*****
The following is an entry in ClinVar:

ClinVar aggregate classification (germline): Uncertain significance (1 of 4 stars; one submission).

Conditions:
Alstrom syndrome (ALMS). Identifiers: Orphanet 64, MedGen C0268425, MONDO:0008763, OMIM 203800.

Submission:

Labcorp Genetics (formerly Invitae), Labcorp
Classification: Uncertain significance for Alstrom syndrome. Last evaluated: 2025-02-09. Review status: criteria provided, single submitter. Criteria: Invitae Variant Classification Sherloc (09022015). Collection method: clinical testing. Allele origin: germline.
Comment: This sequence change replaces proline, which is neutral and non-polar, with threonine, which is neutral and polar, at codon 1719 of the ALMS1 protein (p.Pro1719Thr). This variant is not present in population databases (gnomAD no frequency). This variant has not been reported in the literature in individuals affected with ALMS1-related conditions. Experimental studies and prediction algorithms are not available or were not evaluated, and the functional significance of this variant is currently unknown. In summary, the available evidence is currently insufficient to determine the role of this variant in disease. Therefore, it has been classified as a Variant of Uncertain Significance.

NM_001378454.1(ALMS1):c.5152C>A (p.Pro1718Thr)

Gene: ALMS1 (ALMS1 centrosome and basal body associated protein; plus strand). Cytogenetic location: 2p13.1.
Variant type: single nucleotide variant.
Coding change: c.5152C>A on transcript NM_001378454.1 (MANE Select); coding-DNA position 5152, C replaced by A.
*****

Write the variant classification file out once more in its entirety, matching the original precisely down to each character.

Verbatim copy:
The following is an entry in ClinVar:

ClinVar aggregate classification (germline): Uncertain significance (1 of 4 stars; one submission).

Conditions:
Alstrom syndrome (ALMS). Identifiers: Orphanet 64, MedGen C0268425, MONDO:0008763, OMIM 203800.

Submission:

Labcorp Genetics (formerly Invitae), Labcorp
Classification: Uncertain significance for Alstrom syndrome. Last evaluated: 2025-02-09. Review status: criteria provided, single submitter. Criteria: Invitae Variant Classification Sherloc (09022015). Collection method: clinical testing. Allele origin: germline.
Comment: This sequence change replaces proline, which is neutral and non-polar, with threonine, which is neutral and polar, at codon 1719 of the ALMS1 protein (p.Pro1719Thr). This variant is not present in population databases (gnomAD no frequency). This variant has not been reported in the literature in individuals affected with ALMS1-related conditions. Experimental studies and prediction algorithms are not available or were not evaluated, and the functional significance of this variant is currently unknown. In summary, the available evidence is currently insufficient to determine the role of this variant in disease. Therefore, it has been classified as a Variant of Uncertain Significance.

NM_001378454.1(ALMS1):c.5152C>A (p.Pro1718Thr)

Gene: ALMS1 (ALMS1 centrosome and basal body associated protein; plus strand). Cytogenetic location: 2p13.1.
Variant type: single nucleotide variant.
Coding change: c.5152C>A on transcript NM_001378454.1 (MANE Select); coding-DNA position 5152, C replaced by A.